Every once in a while, we like to share little random tips we've come up with over the years. Some can help you keep track of your stuff, others can save your bacon on a gig. For your enjoyment, and hopefully edification, here is a classic collection, originally written by Bob (with some updates/additions by Mark.)
- Easily Document Battery and String Changes, Settings, and More.
I love the little Avery 05422 (1/2" x 1 3/4") removable self-adhesive labels (or the Staples generic equivalent). I jot dates for batteries (9v 4/2/13) and string change dates and stick them on preamps and other electronic devices, the backs of e-bass headstocks, string packages kept in my upright bass gig bag, reference settings on amps, preamps, and pedals, etc. They peel off easily and don't leave marks or residue IME. Been using them for years, pick up a pack, they rock. (Non-musical bonus tip: stick one to your credit card and jot down the current rebate categories so you use the right card for that extra cash-back.)
- Keep Track of Power Supplies/"Wall Warts"
Similar to the above, whenever I get a new piece of gear that has a "wall wart" power supply, I immediately get out my silver paint marker (it's like a "Sharpie(TM)" but with silver paint ink) and write the name of the unit directly on the power supply. I must have dozens of these AC/DC adapters floating around in various gig bags and closets, and if I didn't mark them, I'd go crazy trying to match them up when needed.
- Double Check Your Gig Bag
It can always be a good idea to recheck the contents of your gig bag, especially if it's been a while since your last performance. It sucks to discover that your forgot to put something back that you borrowed for another use. For a list of gig bag contents and philosophy of what should be in there, see our FAQ on What to Bring to a Gig.
- Instrument Health Check
My "preflight gig check," after unpacking my bass post-transit, is: look at the bridge to be sure it is centered and a perfect 90 degrees, since it can get bumped; check the pickup, wire, and jack (depending on the bass and pickup I'm using) for proper positioning and stability; be sure the endpin is out a the right height and tight (I'm short so it's not always retracted during travel) listen for physical buzzes or vibrations that might be annoying and/or amplified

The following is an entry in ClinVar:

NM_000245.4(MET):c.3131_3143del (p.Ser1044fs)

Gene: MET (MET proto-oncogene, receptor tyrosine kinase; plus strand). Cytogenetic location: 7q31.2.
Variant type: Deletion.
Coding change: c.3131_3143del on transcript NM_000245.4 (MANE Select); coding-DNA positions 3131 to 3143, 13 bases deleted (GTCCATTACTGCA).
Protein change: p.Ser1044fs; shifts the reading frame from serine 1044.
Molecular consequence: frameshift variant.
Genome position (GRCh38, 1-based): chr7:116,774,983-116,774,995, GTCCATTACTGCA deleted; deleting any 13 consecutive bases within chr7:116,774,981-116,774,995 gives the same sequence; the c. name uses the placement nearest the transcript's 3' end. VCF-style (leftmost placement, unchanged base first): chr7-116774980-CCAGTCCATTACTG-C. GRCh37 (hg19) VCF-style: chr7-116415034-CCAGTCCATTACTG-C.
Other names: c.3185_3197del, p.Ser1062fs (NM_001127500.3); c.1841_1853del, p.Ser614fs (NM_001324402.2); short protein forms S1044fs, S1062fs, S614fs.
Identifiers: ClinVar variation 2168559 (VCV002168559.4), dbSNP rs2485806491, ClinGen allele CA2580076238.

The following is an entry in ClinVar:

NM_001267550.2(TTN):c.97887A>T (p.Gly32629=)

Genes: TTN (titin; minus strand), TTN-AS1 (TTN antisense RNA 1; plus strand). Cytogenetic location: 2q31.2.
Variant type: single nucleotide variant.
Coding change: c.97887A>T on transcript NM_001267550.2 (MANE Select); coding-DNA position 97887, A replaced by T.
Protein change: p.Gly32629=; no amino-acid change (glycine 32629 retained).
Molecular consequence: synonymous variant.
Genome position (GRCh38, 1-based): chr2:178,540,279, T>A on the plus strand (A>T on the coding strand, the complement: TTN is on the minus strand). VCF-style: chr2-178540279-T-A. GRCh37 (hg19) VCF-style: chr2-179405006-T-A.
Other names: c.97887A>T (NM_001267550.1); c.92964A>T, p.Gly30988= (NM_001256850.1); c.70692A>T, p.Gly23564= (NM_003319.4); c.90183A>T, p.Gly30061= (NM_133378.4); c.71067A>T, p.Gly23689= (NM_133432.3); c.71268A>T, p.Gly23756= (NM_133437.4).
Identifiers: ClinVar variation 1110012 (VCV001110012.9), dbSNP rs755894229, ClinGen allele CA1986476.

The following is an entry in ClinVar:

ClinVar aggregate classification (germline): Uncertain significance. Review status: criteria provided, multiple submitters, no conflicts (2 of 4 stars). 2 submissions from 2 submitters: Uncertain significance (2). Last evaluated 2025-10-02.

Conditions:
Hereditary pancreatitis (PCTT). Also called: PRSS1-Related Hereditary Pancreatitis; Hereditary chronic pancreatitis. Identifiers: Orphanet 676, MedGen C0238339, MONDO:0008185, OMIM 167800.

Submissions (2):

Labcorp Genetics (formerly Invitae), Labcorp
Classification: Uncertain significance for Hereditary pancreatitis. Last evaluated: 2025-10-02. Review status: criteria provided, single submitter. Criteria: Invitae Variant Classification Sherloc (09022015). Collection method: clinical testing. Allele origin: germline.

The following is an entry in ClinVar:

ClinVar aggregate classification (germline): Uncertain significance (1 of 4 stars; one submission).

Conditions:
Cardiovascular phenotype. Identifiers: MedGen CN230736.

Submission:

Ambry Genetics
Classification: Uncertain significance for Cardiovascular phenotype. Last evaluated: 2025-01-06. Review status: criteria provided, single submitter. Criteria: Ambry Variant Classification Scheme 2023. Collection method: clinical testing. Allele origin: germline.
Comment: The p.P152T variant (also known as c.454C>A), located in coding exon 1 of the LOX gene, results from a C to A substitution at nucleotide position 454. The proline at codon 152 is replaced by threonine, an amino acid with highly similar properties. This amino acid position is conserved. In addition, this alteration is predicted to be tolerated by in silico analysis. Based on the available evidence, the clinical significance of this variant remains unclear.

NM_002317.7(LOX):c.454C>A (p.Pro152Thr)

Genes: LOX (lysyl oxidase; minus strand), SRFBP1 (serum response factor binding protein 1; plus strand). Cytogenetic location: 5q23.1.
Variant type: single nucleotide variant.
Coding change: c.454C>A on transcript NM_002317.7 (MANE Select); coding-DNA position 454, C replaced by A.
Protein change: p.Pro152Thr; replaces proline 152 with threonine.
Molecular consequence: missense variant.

- Prepare for Gear Contingencies and Poorly Prepared Engineers
I never assume that the sound engineer at a gig will actually have all the gear that every sound engineer should have at a gig. I like to carry a basic DI box (or use a preamp or amp with a good built-in DI) and my own XLR cable, in case the engineer forgets to bring enough of his own. Nice to have backup plan B in the bag.
- Talk With Your Band (Ahead of Time) About Volume
Stage volume is key. So many times I've seen bands with (at least) one player whose onstage volume is too loud. Either the drummer is hitting too hard, or the guitarist or bassist has their amp cranked up to unnecessary levels. The problem is that there's so much volume coming from the stage, that the FOH (Front-Of-House) engineer can only try to even up the level of the other instruments to compensate for all of that "uncontrolled" sound from the offending amp/instrument. At this point, the sound engineer has completely lost control. If you have a bad mix now (and you most certainly will) it is your fault.
- Minimize Your Gear
This may sound weird coming from a guy who owns a music store - one where we sell all manner of sound "toys" to improve/modify/amplify your sound. But the old adage of "KISS" (Keep It Simple, Stupid) can be really a smart way to go when it comes to live performance. Yes, when you are at home in your music room, you may get an AMAZING sound by setting up a high-fidelity large-diaphragm mic and mixing it with your multi-pickup system, blended through a multi-channel preamp and other tone-shaping gear, into a bi-amp amp rig to get maximum sonic separation. But in a live performance, on a tight, hollow stage, with (sometimes) less-than-capable sound engineers, weird acoustics, and everyone else in your band creating a dense wall of sound, all the subtlety of that complicated setup is very likely to get "lost in the sauce." The less gear you have, the fewer things are likely to fail or cause excess complication. It's also less stuff to bring with you, fewer cords to count on, fewer batteries to check or power plugs to plan for. Get a GOOD sound that fits into the mix, and focus on your playing - you'll be much happier (and much less stressed out!)